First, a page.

On the September night that the state of Georgia put Troy Davis to death, a crowd of several hundred gathered at the Supreme Court in Washington to protest America’s continued practice of capital punishment. But they were in the wrong place. The protesters should have assembled 600 miles southeast, in Atlanta. The Constitution does not empower the Supreme Court to proscribe capital punishment or to regulate it out of existence, and those who ignore that point have made it increasingly expensive and less effective.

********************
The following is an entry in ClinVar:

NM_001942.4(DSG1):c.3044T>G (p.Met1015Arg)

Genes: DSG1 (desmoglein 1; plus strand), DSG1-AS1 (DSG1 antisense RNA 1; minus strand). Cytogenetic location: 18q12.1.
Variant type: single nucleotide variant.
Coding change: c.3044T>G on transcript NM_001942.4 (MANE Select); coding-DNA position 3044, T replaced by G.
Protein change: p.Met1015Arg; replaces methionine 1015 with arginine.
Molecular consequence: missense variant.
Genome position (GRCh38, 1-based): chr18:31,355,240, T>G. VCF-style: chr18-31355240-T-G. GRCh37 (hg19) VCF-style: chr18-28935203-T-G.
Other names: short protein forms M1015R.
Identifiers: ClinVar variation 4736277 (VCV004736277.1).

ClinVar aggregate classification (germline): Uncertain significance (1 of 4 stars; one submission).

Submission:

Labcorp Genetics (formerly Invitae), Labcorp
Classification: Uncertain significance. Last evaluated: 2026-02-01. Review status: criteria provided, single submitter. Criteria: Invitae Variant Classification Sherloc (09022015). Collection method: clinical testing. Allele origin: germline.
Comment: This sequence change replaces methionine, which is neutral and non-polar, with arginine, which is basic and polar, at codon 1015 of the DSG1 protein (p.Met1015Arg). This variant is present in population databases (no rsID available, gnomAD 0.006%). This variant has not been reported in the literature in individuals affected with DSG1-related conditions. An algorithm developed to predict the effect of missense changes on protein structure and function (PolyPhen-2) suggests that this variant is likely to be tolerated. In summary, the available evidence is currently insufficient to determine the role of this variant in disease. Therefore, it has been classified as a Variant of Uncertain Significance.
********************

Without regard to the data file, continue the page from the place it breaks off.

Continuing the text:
Every legal argument against the death penalty begins with the 8th or 5th Amendment. The 8th bars “cruel and unusual punishments,” and the 5th guarantees “due process of law” before a person can be “deprived of life, liberty or property.” But there is no serious constitutional argument against the death penalty.… Seguir leyendo »